Sunday night's hockey game got off to a stellar start, for Yours Truly. After four scoreless years of playing with the same group of guys, I managed to get past the goalie twice, within the first ten minutes.
The first was the direct result of a terrific pass, from a guy who loves to play the game and not just launch a personal showboat every few minutes. I'd say it was almost impossible to fail that quality of pass, but the truth is I've messed up plenty of passes just like it. But not Sunday.
The second goal, however, occurred on one of my exceedingly rare break-aways. I doubt anyone, besides the goalie, was more surprised than I was to see the puck reach the back of the net.
After that, things deteriorated to my usual level of play. At one point I took the puck away from a guy -- he's a year or two older, an accomplished player who was, I imagine, a scrappy defence in his youth. Anyway, it clearly pissed him off to have someone who plays so pitifully make a monkey out of him. He got grabby and threw everything he had to get the puck back, or at least mess up my break. It was the latter, and we both wheezed off to our respective benches. I could tell, then, that I'd strained my lower back, and it would hurt a lot worse the next morning.
Then I stopped a slap-shot with my right shin.
So, yeah, I woke up in sad shape. As I made the morning coffee, I told my wife that playing poorly and having fun was preferable to playing well and getting hurt.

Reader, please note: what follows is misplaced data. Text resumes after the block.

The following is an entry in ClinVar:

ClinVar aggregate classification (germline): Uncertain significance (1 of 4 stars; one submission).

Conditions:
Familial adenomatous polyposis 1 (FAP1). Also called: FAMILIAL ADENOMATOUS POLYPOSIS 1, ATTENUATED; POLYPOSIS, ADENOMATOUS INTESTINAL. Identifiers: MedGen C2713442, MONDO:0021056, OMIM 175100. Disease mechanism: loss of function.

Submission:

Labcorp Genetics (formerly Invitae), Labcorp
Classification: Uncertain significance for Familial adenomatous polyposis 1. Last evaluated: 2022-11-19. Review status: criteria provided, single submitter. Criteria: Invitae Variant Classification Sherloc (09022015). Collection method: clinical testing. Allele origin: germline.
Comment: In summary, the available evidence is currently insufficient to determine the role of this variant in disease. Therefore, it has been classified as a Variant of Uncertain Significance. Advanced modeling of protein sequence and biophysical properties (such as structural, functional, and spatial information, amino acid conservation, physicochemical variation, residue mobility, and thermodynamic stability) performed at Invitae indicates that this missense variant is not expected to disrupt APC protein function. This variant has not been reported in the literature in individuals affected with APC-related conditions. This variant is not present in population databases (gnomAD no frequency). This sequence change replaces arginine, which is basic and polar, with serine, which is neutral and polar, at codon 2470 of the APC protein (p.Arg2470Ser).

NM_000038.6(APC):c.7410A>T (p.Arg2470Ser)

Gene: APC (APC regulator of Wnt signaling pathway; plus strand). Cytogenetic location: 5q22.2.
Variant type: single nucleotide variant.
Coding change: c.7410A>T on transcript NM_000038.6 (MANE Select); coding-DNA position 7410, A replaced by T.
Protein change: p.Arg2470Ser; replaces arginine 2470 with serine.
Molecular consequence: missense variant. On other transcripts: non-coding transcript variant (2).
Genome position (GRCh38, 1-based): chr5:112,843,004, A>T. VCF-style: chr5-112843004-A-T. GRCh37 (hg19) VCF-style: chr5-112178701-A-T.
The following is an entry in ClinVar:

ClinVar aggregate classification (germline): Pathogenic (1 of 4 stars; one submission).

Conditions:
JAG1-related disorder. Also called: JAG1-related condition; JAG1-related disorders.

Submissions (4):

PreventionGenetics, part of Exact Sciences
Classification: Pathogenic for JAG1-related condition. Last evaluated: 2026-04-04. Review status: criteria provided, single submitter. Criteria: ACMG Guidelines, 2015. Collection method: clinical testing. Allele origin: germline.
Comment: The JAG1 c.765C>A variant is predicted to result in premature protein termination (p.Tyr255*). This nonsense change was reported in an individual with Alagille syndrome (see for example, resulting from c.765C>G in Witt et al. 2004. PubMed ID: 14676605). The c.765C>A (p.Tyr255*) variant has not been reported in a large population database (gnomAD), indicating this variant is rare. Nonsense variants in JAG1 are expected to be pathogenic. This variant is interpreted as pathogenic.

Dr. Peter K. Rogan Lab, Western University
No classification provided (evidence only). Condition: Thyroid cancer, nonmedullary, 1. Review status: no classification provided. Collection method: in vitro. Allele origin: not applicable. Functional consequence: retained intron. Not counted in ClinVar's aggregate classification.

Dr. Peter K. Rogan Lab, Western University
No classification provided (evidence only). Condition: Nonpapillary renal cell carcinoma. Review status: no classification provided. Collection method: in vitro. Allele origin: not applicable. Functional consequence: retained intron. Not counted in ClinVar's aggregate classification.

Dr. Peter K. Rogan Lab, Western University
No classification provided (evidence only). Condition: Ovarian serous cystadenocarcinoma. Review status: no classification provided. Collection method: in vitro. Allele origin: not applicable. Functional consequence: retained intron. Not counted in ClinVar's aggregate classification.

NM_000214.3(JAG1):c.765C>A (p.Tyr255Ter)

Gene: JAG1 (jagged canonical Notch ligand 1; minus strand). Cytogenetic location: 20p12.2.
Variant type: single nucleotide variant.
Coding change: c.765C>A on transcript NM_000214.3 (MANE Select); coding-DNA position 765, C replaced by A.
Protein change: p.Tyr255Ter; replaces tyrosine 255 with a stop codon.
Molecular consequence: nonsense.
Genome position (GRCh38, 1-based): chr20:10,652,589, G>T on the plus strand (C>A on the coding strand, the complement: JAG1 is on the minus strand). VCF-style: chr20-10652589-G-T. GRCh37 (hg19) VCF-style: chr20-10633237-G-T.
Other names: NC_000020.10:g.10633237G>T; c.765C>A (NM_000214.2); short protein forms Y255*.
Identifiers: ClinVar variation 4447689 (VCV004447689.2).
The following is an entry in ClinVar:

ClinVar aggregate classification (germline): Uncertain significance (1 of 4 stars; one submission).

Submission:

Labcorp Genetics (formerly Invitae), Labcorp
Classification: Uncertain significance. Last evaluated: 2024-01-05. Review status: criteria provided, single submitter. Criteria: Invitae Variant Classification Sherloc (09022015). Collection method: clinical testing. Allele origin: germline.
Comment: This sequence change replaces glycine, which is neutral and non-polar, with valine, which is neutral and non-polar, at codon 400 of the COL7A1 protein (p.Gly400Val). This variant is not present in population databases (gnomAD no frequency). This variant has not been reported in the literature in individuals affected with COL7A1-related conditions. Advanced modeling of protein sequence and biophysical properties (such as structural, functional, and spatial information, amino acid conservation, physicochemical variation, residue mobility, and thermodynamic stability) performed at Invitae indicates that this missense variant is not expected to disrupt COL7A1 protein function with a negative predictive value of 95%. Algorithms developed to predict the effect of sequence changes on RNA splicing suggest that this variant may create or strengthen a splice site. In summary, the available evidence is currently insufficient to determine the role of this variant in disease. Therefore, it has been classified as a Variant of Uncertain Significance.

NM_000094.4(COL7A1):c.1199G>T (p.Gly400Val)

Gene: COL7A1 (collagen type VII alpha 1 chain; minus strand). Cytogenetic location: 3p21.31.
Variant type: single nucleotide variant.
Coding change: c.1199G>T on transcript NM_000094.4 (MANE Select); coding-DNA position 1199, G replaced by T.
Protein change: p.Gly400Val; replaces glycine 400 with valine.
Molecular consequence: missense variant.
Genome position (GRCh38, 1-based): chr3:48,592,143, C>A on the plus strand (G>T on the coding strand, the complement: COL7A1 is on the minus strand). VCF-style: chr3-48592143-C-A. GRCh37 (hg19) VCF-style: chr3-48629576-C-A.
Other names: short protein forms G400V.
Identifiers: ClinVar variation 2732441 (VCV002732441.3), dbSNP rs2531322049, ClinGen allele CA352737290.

It's been a curious experience watching my game (slooooowly) improve. Right from the start, it was evident there was nowhere for me to go but up. The first few times I attempted a break-away, some young whipper-snapper would swan in from behind me, gently pluck the puck away from me and take the action to the other end of the rink. Eventually, that stopped -- not out of any personal resourcefulness I'd developed, but out of pity from the other guys. "Catch your breath, fellas, let 'im go. He just shoots at the goalie's chest, anyway."
So I concentrated on shooting where the goalie was not. That resulted in shots spectacularly wide of the net. But gradually I collected more and more ringers -- off either post, or the crossbar. It was only a matter of time before I hit net. Sunday night was the night.
I've improved in other aspects of play, also. No point exploring any of that any further, as it's been so incremental as to be unnoticeable to anyone but myself. But I do notice it, and it's one element that keeps me coming out on Sunday nights when the wood-stove and a dram of whisky ought to have the deeper appeal to a guy my age.
For most of the rest of the guys, these games are just the opposite: a determined fight against decline. Professional athletes die twice, but amateurs die thousands of times as the years wear on. Sunday night's goals, the clutch -- and the inevitable change-room drubbing that followed -- felt like an initiation into a rather morbid fraternity.
I'm not sure how I feel about that -- besides really, really sore, of course.